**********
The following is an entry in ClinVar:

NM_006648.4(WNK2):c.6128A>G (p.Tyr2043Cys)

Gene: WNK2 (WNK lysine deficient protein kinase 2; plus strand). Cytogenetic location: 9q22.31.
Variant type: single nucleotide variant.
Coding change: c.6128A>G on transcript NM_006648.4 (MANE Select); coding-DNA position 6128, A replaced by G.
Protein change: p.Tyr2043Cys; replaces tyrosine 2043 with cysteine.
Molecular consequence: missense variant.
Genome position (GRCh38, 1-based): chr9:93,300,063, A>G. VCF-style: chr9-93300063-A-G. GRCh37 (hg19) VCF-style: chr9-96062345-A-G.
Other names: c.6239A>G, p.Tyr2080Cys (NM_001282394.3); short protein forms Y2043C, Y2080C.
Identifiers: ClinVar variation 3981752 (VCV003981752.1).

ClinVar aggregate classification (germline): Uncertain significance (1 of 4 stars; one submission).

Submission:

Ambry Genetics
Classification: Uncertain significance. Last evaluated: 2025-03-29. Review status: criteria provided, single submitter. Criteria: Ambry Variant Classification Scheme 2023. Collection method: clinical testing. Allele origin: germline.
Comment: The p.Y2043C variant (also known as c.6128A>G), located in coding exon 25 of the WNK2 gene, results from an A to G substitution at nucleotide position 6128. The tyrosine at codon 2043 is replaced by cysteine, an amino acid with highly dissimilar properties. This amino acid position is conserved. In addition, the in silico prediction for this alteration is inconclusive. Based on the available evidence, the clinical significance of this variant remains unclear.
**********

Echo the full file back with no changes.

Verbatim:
The following is an entry in ClinVar:

NM_006648.4(WNK2):c.6128A>G (p.Tyr2043Cys)

Gene: WNK2 (WNK lysine deficient protein kinase 2; plus strand). Cytogenetic location: 9q22.31.
Variant type: single nucleotide variant.
Coding change: c.6128A>G on transcript NM_006648.4 (MANE Select); coding-DNA position 6128, A replaced by G.
Protein change: p.Tyr2043Cys; replaces tyrosine 2043 with cysteine.
Molecular consequence: missense variant.
Genome position (GRCh38, 1-based): chr9:93,300,063, A>G. VCF-style: chr9-93300063-A-G. GRCh37 (hg19) VCF-style: chr9-96062345-A-G.
Other names: c.6239A>G, p.Tyr2080Cys (NM_001282394.3); short protein forms Y2043C, Y2080C.
Identifiers: ClinVar variation 3981752 (VCV003981752.1).

ClinVar aggregate classification (germline): Uncertain significance (1 of 4 stars; one submission).

Submission:

Ambry Genetics
Classification: Uncertain significance. Last evaluated: 2025-03-29. Review status: criteria provided, single submitter. Criteria: Ambry Variant Classification Scheme 2023. Collection method: clinical testing. Allele origin: germline.
Comment: The p.Y2043C variant (also known as c.6128A>G), located in coding exon 25 of the WNK2 gene, results from an A to G substitution at nucleotide position 6128. The tyrosine at codon 2043 is replaced by cysteine, an amino acid with highly dissimilar properties. This amino acid position is conserved. In addition, the in silico prediction for this alteration is inconclusive. Based on the available evidence, the clinical significance of this variant remains unclear.